For most people, World Autism Awareness Week and World Autism Awareness Day is something that they only have to endure once a year and for a maximum of seven days. There are countless days in the calendar where people are asking us to raise awareness for a variety of conditions and disorders. Which one do you choose to act upon and which ones do you really think are raising awareness? Does posting a heart or wearing a ribbon make you more informed about a particular cancer? And does “Lighting it up Blue’ give you all the facts you need to know to make an autistic person’s life a little easier?
This year, I didn’t want to just change my picture to one of Joseph and me and tart it up with a blue background, I wanted to give my social media followers, a series of short snappy facts but relate them to Joseph and our lives.
You see, autism for us is not just for one day or one week. Autism, the awareness and acceptance of it is 365 days a year and we can never pull down the shutters on it. It’s not something I can politely ignore because it doesn’t affect me or I can hide the feed as it’s not a come good story. Life for us has its ups and downs and I try and tell it exactly how it is. No tarting it up and no playing it down. That may be too much information for some people but unfortunately, it’s not something I can choose to ignore.
Some days I could absolutely kick the shit out of autism and there other days where I want to fist pump the air because of the small wins that I choose to celebrate. I am not that parent who wakes up and is grateful for having autism in our lives; I know the challenges it brings for us all. Joseph is my absolute joy but also a great big thorn in my side (and not all of that is due to his autism!) We get on each other’s tits but we both find each other funny. What I should actually say is, in my mind he finds me funny.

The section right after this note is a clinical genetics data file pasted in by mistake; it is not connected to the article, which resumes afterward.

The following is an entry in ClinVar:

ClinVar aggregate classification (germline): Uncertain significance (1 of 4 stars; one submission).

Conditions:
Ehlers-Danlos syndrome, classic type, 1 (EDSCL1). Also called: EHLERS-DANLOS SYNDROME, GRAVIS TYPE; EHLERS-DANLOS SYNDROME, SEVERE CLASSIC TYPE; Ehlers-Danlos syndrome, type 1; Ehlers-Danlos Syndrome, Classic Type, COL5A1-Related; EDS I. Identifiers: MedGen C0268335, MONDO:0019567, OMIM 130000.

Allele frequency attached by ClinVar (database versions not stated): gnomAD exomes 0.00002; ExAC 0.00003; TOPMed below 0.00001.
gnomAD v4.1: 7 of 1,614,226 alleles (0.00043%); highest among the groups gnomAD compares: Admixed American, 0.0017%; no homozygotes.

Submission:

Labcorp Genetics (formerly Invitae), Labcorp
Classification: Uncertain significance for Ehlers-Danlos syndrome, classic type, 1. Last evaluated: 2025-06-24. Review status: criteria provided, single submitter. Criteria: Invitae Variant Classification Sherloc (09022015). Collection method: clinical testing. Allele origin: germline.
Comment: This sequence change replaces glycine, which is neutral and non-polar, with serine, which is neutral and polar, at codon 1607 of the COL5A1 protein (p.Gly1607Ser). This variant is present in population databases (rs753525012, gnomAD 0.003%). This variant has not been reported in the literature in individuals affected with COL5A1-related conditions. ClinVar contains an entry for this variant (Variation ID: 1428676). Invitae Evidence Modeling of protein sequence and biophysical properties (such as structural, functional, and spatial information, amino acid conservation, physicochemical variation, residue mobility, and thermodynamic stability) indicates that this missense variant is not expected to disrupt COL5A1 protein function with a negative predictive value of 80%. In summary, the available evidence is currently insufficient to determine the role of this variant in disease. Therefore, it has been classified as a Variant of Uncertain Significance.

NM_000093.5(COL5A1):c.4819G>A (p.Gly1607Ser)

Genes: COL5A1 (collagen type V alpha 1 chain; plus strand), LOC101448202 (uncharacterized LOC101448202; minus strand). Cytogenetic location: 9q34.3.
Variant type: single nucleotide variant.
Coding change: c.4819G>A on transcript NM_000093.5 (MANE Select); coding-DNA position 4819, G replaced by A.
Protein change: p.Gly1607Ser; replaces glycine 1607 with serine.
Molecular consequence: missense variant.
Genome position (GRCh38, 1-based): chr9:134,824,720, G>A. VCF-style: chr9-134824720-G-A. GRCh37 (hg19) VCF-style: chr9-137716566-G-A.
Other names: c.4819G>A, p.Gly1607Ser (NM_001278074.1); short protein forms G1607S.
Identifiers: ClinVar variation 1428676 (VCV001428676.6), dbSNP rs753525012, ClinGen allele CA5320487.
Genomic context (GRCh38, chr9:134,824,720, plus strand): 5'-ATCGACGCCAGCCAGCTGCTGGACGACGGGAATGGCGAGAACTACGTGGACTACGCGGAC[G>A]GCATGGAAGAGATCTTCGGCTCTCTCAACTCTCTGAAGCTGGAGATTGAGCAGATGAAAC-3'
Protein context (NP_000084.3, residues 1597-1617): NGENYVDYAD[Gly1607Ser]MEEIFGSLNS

Autism is not about Rain Man and it’s not always your success story of an articulate person who manages to sit exams and is fortunate enough to find employment. There are many different dimensions of autism and we are living just one. My aim for the blog was initially to spill my guts (my friend told me it was cathartic but I still haven’t googled it and I am certain it’s just another word for being a knobhead) and hopefully raise some awareness along the way. As it progressed, my intentions changed and my ambitions grew. I have received so many messages in different forms that I carried on beyond a point I thought I could.
On my last post Can You Tell Me How To Get To Awareness Street? I spoke about Julia the Sesame Street character with autism:
If Julia sticks around, she won’t be the character with autism; she’ll be Julia, another character on Sesame Street. When TV showed a kiss between a same sex couple, everyone got a little excited. Times have moved on in every sense and in the future, a new character with autism on TV won’t be splashed across everyone’s newsfeed. And at that point we will know that we are accepting and autism aware.
I have never wanted any sympathy, just acceptance, awareness and maybe a few facebook likes. I feel privileged to have shared our journey with you and I can honestly say that I don’t know how long it will continue, it may reach a natural end some point in the future. Maybe the future is not having blogs and pages like my own as autism will be so much of everyone’s life and rightly integrated into society. Autism will be with us for a lifetime, all I would ask is that you listen, learn and see the person not the condition. And that actually goes for any disability.